But the chief priests and scribes were indignant when they saw the wonders He did and the children shouting in the temple courts, “Hosanna to the Son of David!”

“Do you hear what these children are saying?” they asked. “Yes,” Jesus answered, “have you never read: ‘From the mouths of children and infants You have ordained praise’?”Matthew 21:15-16

Maybe singing in church is an uncomfortable concept to many… especially to those who don’t regularly attend a gathering of believers. How about those of us who are a part of a church? Is the choral worship time of the service a divine appointment where we meet with God? Or do we sometimes find ourselves standing awkwardly, not singing? Not sure of the words, the music; not having the inclination to join in.

When we think of uninhibited God-focused worship, we are reminded of King David, dancing in the streets, praising God among his people (2 Samuel 6:14). That David was the man grown from a young boy who composed songs of praise to God. We have come a long way from those days but not so far that we can’t learn from David’s worship.

Our children grew up, even overseas, with rich and varied opportunities to learn and practice worship. We sang at home and at church. I am so thankful for churches and schools where teaching children to worship was a priority.

The kids learned both silly songs and Scripture-rich songs – through Vacation Bible School, church camp, and the children’s program and church choirs. They still remember the lyrics to many of the songs they learned as children.Photo Credit: BP NewsPhoto Credit: BP News

How do we raise up worshippers? We teach them the greatness of God and we help them infuse their senses with who He is. Singing and movement are part of that. Could it be easier for children than adults to get out of their own way and worship God? The Scripture reflects the importance of guiding children to worship God. They can then grow into adult worshippers who understand the power of praise.

Our church is currently just in the beginning of teaching our children to worship. Starting just this summer, we bring them together to teach them songs and give them the experience of worshipping in this way. Many of you have been doing this very thing for so long you may take it for granted as part of the ministry of your church.

What songs are part of your church’s mentoring of young worshippers?

I’ve listed below the ones our children grew up with (some of which I even grew up with). Not all very rich theologically but all familiar – with memories attached of uninhibited singing to God shoulder-to-shoulder with other children. Are any of these a part of your worship up-bringing?

Jesus Loves Me

He’s Got the Whole World in His Hands

Deep and Wide

Father Abraham

Kind, K-I-N-D, Kind

Behold What Manner of Love the Father Has Given Unto Us

Hallelu, Hallelu, Hallelu, Hallelujah

A-la-la-la-la-la-leia x2 Praise the Lord

The Name of the Lord Is a Strong Tower (w/ Blessed Be the Name of the Lord)

Be Excellent at What Is Good

Be Bold, Be Strong, for the Lord Your God Is With You – bouncy, fun music with lyrics but no voice

Ain’t No Rock Gonna Cry in My Place

King of Kings and Lord of Lords (in Arabic, too)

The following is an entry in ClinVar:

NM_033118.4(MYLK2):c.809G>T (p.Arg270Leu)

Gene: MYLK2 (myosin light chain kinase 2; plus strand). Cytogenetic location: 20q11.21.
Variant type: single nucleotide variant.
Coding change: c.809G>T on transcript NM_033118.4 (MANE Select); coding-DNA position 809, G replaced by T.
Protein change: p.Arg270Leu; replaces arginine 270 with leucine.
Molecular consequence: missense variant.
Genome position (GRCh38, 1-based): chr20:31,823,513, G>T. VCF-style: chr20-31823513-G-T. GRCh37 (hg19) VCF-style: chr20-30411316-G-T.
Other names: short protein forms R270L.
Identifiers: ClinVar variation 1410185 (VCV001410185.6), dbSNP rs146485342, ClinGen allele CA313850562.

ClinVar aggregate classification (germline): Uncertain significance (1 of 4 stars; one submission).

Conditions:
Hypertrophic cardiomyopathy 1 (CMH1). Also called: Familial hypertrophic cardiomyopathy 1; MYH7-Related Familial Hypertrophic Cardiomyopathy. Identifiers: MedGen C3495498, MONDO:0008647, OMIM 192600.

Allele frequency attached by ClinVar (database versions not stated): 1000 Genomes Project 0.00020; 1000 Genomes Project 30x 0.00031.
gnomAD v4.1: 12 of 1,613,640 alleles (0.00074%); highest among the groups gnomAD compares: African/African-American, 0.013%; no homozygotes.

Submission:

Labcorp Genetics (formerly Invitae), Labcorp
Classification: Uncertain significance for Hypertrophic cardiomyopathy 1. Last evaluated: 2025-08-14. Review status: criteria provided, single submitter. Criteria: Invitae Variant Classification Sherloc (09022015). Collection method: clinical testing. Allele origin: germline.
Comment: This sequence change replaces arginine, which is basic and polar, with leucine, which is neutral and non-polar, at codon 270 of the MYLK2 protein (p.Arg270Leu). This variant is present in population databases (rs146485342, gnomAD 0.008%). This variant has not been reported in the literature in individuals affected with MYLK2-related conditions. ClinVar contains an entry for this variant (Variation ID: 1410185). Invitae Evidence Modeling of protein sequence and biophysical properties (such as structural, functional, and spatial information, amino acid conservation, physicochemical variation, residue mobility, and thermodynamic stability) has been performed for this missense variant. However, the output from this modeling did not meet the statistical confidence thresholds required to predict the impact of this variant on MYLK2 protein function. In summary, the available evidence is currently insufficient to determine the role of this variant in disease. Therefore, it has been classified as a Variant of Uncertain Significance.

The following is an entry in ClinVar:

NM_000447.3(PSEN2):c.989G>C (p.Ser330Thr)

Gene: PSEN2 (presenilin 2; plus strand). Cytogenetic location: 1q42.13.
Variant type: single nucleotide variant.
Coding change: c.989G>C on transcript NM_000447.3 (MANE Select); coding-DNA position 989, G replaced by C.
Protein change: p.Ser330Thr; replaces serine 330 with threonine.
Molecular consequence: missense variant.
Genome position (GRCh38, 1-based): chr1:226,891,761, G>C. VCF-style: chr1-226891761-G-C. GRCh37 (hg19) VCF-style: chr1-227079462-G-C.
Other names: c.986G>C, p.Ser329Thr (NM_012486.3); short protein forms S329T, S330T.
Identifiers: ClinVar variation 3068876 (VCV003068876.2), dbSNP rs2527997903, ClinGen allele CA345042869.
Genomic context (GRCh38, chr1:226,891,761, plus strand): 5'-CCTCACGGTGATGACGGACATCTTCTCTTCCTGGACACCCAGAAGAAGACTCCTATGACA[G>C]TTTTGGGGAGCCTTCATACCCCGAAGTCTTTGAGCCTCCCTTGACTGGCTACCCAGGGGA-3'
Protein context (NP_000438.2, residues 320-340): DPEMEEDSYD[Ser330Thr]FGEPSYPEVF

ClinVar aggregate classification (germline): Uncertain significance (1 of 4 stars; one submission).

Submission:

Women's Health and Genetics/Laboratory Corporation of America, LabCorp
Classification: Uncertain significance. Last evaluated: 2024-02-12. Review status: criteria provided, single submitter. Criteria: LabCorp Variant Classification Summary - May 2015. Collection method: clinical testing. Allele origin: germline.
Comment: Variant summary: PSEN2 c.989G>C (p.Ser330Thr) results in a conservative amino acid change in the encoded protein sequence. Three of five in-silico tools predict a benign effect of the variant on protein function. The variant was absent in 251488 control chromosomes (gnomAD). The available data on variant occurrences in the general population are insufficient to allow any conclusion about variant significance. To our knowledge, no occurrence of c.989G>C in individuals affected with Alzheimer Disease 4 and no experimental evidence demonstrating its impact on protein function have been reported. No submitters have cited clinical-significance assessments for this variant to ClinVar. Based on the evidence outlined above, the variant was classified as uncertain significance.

O Be Careful Little Eyes, What You See (Our children learned this in Arabic, too.)

Joshua Fought the Battle of Jericho

The Wise Man Built His House Upon the Rock

My God is So Big – Traditional and an Updated, Scripture-rich version

Every Move I Make

Please share your standards in the Comments. Both the traditional songs you’re still using and more contemporary ones that have become a part of the music the kids in your church know and love. Our desire is to continue to raise up worshippers…mighty, fearless worshippers of a great and awesome God!Photo Credit: BP News

Worship Wednesday – All These Babies – Raising Up Worshippers – Lullabies – Deb Mills Writer

15 Awesome Christian Songs for Kids – Pamela Rose Williams

10 Bible Songs to Teach Your Children

The Songs We Teach Our Children – Ron & Nathele Graham

Pinterest – “I’m Gonna Praise You” – Praise and Worship for Kids – YouTube Videos with Lyrics

Pinterest – 25+ Best Ideas About Children’s Church Songs

Sunday Schooled: King David & Uriah the Hittite – a Bible Story for Adults Only

Blog - David's Mighty Men - Uriah - keywayPhoto Credit: Keyway

David did what was right in the eyes of the LORD and did not turn aside from anything that he commanded him all the days of his life, except in the matter of Uriah the Hittite. – 1 Kings 15:5

The story of “David and Goliath” crosses cultures and religions. The small shepherd boy who brought down a giant warrior with just a slingshot and a single stone. From the time he was a boy through all his years as King of Israel, David would fight in the strength and for the glory of God. From all we read in the Psalms as well as what history tells us of him, David truly loved God. Even the LORD Himself declared David “a man after God’s own heart“.

However, we also see that David knew great sin and brokenness in his life as well. His betrayal of Uriah the Hittite was probably the darkest period of his life and a crossroads of historic proportions.

It begins here. “In the spring of the year, the time when kings go out to battle, David sent Joab, and his servants with him, and all Israel. And they ravaged the Ammonites and besieged Rabbah. But David remained at Jerusalem.” (2 Samuel 11:1)

King David should have been away in battle, shoulder to shoulder with his great army, which included the “mighty men” loyal to him from the rough early years of his preparation for the throne. Instead, for whatever reasons, he was at ease in his palace.

[This whole account of what follows is found in full in 2 Samuel 11.]